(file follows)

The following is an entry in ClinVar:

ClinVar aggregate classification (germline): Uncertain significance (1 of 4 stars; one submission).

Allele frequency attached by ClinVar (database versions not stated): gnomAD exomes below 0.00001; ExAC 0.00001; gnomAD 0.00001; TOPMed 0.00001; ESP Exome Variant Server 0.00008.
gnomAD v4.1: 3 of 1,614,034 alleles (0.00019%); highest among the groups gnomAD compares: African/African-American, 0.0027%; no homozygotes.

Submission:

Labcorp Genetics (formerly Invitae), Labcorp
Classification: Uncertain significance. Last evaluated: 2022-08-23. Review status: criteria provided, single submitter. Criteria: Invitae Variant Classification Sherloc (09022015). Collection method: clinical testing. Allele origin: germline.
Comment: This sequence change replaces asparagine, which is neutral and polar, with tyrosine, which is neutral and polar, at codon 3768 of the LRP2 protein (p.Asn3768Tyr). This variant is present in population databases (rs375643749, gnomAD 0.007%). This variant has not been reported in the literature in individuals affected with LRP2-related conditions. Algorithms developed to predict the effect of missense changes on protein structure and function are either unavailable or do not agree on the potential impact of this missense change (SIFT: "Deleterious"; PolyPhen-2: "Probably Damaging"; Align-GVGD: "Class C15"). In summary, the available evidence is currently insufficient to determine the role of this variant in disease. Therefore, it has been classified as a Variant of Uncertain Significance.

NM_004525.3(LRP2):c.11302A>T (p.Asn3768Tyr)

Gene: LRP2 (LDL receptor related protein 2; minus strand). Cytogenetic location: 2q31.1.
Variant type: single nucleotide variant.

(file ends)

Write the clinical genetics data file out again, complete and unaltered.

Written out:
The following is an entry in ClinVar:

ClinVar aggregate classification (germline): Uncertain significance (1 of 4 stars; one submission).

Allele frequency attached by ClinVar (database versions not stated): gnomAD exomes below 0.00001; ExAC 0.00001; gnomAD 0.00001; TOPMed 0.00001; ESP Exome Variant Server 0.00008.
gnomAD v4.1: 3 of 1,614,034 alleles (0.00019%); highest among the groups gnomAD compares: African/African-American, 0.0027%; no homozygotes.

Submission:

Labcorp Genetics (formerly Invitae), Labcorp
Classification: Uncertain significance. Last evaluated: 2022-08-23. Review status: criteria provided, single submitter. Criteria: Invitae Variant Classification Sherloc (09022015). Collection method: clinical testing. Allele origin: germline.
Comment: This sequence change replaces asparagine, which is neutral and polar, with tyrosine, which is neutral and polar, at codon 3768 of the LRP2 protein (p.Asn3768Tyr). This variant is present in population databases (rs375643749, gnomAD 0.007%). This variant has not been reported in the literature in individuals affected with LRP2-related conditions. Algorithms developed to predict the effect of missense changes on protein structure and function are either unavailable or do not agree on the potential impact of this missense change (SIFT: "Deleterious"; PolyPhen-2: "Probably Damaging"; Align-GVGD: "Class C15"). In summary, the available evidence is currently insufficient to determine the role of this variant in disease. Therefore, it has been classified as a Variant of Uncertain Significance.

NM_004525.3(LRP2):c.11302A>T (p.Asn3768Tyr)

Gene: LRP2 (LDL receptor related protein 2; minus strand). Cytogenetic location: 2q31.1.
Variant type: single nucleotide variant.